A silent way to talk to your kids about anything


I am the textbook definition of an oversharer. I will talk about almost anything with just about anyone. On Friday, I was with a group of women and it was relevant --- at least to me --- to mention that I was doing some Kegels right then and there. And that doesn't embarrass me at all.


So when it comes to parenting, I don't struggle to talk about the big topics, the scary topics, or the embarrassing topics. If anything, I probably embarrass the heck out of my kids by being too open about all the things. But I know I am the exception, not the rule. I know a ton of moms who begin to blush at even the faintest hint towards the birds and the bees conversation. Or girl problem discussions. Or any number of other topics. And then there are times we need to talk about with our kids but aren't sure how to do it because we are angry, or hurt, or disappointed. It might get heated. We might say things we regret. That goes both ways, too. Sometimes it is much better to cool off and come back to a conversation. To add insult to injury for my kids sometimes, I am a very confrontational person. If I have a problem, I will come to you with it so we can fix it and move on. I can be aggressive and overbearing. This can make it tough for anyone to feel safe and free to be completely open with me.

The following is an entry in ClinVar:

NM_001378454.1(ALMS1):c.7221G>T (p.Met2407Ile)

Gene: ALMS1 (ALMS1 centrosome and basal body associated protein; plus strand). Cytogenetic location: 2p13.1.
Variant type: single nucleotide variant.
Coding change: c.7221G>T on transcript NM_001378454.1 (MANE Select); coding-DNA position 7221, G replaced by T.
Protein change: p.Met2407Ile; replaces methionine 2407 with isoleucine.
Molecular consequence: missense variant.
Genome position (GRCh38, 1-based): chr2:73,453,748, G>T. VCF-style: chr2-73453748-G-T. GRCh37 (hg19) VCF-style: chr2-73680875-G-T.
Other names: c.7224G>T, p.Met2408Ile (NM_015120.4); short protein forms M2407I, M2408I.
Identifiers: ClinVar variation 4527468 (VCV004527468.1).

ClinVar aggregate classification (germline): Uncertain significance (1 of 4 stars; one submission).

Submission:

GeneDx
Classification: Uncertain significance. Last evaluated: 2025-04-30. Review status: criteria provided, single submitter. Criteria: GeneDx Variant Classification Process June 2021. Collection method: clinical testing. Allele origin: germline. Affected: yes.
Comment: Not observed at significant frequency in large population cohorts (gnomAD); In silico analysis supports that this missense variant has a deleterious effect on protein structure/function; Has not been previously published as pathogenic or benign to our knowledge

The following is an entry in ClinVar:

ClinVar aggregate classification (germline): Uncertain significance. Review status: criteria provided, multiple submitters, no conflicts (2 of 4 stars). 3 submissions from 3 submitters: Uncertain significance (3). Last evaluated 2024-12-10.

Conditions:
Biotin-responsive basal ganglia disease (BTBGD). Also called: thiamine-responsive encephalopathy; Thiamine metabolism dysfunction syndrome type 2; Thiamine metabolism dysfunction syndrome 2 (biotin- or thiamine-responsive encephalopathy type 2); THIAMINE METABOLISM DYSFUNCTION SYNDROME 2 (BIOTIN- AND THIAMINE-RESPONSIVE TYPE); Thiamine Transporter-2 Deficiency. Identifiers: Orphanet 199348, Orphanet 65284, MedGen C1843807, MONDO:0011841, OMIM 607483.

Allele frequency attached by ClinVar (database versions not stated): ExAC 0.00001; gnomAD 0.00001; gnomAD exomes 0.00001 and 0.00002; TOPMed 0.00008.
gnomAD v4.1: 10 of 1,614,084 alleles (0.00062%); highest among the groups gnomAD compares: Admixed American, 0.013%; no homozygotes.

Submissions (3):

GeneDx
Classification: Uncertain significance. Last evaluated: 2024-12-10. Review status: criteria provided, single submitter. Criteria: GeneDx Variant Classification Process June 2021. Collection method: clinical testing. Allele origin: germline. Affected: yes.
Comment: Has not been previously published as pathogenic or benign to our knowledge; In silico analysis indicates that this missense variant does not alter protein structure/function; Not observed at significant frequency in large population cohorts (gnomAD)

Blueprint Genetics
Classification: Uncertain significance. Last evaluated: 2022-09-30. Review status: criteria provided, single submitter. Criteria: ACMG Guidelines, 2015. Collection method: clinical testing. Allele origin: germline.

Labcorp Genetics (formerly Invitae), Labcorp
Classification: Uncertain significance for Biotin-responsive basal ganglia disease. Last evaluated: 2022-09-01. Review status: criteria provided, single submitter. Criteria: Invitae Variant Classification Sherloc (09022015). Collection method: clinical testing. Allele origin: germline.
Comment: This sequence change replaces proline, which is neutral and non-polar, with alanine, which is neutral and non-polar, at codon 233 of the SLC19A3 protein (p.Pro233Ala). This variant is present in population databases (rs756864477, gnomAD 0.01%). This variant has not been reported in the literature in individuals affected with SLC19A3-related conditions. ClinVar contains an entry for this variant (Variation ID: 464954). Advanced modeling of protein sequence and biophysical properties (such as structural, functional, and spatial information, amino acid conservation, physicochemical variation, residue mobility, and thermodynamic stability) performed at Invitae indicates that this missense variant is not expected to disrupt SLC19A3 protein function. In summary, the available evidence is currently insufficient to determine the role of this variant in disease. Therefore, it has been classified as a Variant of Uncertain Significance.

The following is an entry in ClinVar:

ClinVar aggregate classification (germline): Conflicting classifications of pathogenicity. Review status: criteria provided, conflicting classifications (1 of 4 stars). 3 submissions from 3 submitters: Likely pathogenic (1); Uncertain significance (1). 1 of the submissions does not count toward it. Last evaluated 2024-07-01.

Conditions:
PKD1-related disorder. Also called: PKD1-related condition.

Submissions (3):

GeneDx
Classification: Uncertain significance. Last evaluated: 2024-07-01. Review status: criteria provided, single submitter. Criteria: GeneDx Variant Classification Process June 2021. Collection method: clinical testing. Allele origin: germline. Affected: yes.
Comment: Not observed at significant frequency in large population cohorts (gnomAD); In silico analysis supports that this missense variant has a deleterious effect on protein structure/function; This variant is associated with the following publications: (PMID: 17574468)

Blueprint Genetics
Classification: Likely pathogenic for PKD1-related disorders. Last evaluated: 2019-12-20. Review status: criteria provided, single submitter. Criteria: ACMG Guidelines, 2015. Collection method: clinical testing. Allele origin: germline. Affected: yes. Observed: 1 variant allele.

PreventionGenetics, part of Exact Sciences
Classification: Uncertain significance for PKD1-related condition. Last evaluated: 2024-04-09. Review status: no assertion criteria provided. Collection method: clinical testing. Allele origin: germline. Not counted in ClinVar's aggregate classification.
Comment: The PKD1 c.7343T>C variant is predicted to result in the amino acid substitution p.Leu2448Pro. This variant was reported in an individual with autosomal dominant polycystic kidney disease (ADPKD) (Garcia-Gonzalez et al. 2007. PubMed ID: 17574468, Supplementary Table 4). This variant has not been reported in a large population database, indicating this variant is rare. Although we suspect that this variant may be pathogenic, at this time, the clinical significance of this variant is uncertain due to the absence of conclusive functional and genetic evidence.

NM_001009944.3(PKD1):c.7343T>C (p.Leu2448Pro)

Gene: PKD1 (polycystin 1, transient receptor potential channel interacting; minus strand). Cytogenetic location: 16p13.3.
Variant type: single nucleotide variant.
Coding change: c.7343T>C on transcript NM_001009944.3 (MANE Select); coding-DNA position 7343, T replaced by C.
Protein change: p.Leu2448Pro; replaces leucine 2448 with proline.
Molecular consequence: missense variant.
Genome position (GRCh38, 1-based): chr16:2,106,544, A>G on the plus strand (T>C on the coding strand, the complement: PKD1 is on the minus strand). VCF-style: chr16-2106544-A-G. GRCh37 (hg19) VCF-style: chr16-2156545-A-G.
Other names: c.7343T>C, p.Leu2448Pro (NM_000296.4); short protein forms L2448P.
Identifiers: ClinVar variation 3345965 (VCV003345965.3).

Knowing myself and knowing how badly I wanted to foster a great relationship with my daughter, I bought us a shared journal. Eons and eons ago, I read an article about a mom who journaled back-and-forth with her daughter about the tough stuff. The article mentioned how it created a safe space for her tween and eventually teen to doodle about the things that were bugging her, or explain her point of view, or talk about some of the things that were simply too hard to put into words face-to-face. I loved the idea, so when Eliza was old enough to write, I gave her a journal and we began writing letters to each other.


I would share more about what's in the journal if it weren't our private place. So instead of oversharing yet again, I am maintaining our sacred, safe space for just the two of us. Suffice it to say that if we were running from a fire in our home, and we had time to grab three things, this journal would be one of them. Out of all the decisions I've made as a parent, this is one that has proven to be a gem. And as Eliza will be a teenager in a handful of weeks, I think we will have plenty of opportunity to fill more pages. Maybe the next time I write her, I'll completely embarrass her and tell her about Kegels and pelvic floors.


J/K. Good heavens, there are some things she definitely doesn't need to know about. Yet.

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